Cash flow is arguably one of the most important elements of running a business.
Running out of cash usually means going out of business.
I watched The Founder this past weekend. Early on, Ray Kroc was struggling with cash. He was growing McDonald’s franchises all across the country at an incredible rate, but he was strapped for cash and late on his bills.
Even the extreme growth and seemingly strong business wasn’t enough to overcome cash issues.
The same thing happened with Nike. It’s founder, Phil Knight, discussed the issues at length in his book, Shoe Dog. The early days of the company were mostly about getting enough cash to get to the next month. Even as the company grew and grew it was always about having cash.
One issue, with any business, but especially with small businesses, is getting paid by customers and clients.
The faster you get paid the better your cash flow.
If you’re struggling with clients insisting on 60+ day payment terms there are a few things you can do…
Require Upfront Payment
More businesses have been doing this and it seems to work just fine.
Before you get the Big Mac from McDonald’s they require money. You give it to them and they give you the Big Mac.
In some industries that’s seen as backwards.
But the important element seems to be the promise of a refund. Chances are good that if you get a bad Big Mac from McDonald’s that their employees have the power to provide you with a refund. I would think the manager at least has that ability.
So you can have a clear and upfront refund policy. This can also force you to be as efficiency and effective as possible so as to limit your refunds.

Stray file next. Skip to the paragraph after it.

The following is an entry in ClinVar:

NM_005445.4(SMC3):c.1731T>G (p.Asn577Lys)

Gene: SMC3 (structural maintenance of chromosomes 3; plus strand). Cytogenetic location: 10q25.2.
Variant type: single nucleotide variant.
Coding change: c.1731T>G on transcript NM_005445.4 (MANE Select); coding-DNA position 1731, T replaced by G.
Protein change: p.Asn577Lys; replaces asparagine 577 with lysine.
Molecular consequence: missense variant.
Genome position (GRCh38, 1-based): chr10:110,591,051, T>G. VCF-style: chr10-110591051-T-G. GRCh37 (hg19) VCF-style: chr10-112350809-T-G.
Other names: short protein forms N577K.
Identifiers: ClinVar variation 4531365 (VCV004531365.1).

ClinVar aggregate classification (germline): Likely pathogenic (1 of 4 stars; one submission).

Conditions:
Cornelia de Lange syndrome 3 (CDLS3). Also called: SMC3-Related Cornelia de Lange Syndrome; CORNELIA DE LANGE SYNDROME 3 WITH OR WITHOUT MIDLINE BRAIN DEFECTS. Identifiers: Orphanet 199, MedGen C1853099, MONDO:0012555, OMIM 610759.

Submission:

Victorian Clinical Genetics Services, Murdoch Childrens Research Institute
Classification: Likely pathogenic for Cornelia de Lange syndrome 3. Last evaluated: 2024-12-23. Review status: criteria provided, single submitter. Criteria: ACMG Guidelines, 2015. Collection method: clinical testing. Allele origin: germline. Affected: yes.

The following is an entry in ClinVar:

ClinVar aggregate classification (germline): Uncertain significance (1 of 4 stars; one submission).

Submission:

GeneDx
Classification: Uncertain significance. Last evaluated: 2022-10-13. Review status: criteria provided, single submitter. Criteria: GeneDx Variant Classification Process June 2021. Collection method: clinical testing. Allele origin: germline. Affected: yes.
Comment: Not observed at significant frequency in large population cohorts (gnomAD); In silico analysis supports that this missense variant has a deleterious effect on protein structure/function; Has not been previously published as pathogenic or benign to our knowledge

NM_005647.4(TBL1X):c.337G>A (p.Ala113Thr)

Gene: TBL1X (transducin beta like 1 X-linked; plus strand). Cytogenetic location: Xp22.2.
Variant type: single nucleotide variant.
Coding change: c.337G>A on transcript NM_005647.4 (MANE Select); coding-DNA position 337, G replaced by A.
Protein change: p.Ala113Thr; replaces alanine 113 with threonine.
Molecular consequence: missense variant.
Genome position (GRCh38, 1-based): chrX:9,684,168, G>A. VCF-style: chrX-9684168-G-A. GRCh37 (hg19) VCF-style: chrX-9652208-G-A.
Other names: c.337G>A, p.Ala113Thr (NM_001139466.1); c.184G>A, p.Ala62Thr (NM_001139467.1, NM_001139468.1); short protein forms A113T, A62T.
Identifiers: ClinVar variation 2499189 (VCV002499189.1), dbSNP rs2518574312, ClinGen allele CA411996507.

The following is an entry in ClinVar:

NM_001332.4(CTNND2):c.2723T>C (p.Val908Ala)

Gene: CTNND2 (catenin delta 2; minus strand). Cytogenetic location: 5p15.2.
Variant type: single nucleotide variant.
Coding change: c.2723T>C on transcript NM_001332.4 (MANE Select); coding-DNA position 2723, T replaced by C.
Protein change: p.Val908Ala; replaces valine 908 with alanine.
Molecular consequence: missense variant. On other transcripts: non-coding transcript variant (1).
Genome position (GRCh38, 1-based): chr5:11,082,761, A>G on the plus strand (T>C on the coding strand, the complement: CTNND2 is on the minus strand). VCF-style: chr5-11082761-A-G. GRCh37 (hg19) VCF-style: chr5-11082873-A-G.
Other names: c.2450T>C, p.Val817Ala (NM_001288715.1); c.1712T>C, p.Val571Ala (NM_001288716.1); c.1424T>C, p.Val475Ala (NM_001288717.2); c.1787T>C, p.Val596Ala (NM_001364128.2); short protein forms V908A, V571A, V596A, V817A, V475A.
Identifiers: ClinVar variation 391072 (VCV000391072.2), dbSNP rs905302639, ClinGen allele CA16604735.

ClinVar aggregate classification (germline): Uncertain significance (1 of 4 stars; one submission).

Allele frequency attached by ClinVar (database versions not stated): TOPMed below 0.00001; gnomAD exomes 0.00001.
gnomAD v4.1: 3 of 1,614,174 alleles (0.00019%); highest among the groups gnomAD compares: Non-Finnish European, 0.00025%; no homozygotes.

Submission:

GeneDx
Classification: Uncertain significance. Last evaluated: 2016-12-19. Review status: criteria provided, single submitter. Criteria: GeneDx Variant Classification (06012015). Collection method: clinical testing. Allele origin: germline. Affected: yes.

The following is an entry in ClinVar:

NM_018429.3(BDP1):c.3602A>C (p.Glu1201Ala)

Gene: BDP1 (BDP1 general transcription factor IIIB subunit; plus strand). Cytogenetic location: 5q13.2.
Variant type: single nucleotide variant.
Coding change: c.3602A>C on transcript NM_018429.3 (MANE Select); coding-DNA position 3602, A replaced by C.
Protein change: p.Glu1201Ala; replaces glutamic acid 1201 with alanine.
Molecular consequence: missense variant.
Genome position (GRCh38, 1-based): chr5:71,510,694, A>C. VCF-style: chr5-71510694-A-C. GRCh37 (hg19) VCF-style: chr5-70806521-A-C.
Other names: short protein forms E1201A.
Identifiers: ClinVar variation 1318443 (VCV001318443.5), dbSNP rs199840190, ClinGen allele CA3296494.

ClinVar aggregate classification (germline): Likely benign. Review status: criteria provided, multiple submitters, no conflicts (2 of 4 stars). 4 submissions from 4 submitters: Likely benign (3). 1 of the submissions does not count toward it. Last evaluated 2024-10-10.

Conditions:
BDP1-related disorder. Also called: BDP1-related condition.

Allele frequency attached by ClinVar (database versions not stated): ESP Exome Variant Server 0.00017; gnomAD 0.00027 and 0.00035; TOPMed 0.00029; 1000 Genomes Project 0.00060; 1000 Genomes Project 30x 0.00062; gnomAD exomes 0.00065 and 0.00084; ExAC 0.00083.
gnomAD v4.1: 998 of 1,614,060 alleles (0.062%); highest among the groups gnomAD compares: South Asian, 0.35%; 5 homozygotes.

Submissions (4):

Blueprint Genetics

That includes screening the clients you bring on. You want to obviously avoid the ones that aren’t fully committed to start.
Offer Early Payment Discounts
This is another common practice. You’ll see this with a lot of web apps. They don’t require payment upfront, but if you pay for the full year right now you get a 10-15% discount.
It’s not a huge discount, but it’s enough to get your attention. It’s especially effective if you don’t offer other discounts. If your clients know that you don’t offer discounts they will take advantage when you do and this can be one way.
The flip side of this would be charging more for customers that are late with payments. That can obviously strain the relationship, but the customers themselves are putting strain on things by not paying as soon as possible.
You could implement this by talking with customers right away about your terms. You can offer a 10% discount if the invoice is paid within 10 days. Work upfront with them so they don’t miss out on the discount.
Implement A Reminder System
Part of a negotiation might be implementing a reminder system.
It’ll be difficult to completely get all clients to pay you fast. There shouldn’t be a reason for a client to take a long time to pay, but there are several it seems.
They didn’t see the invoice.
All kinds of things.
One of the best things you can do is to implement a reminder system.
A key ingredient to this is to approach it with the idea that the client isn’t delaying payment on purpose. You want the reminder to be friendly. Offer up solutions so that they don’t see the reminder.
Identify the person your team that will be in charge of the reminders. Perhaps someone in your accounts. Maybe the account manager.
Let’s say you want to be paid within 10 days of sending an invoice. In the first invoice you could include a note about how to signup for auto-billing.
7 days later, 3 days prior to your 10 day due date, you can send a very soft reminder. Something like “just making sure you received this invoice”. Very soft. Not accusatory in any way.
At 14 days you could send a second reminder. Softly mention that it’s late. Assume they have just not seen the invoice or have misplaced or forgotten about it.
Ask if there’s a better person possibly on their accounts team that should also receive the invoice. Ask if they have preferred payment terms and if they do make note of that so you can exclude them from your reminders or offer them the discount for early payment option.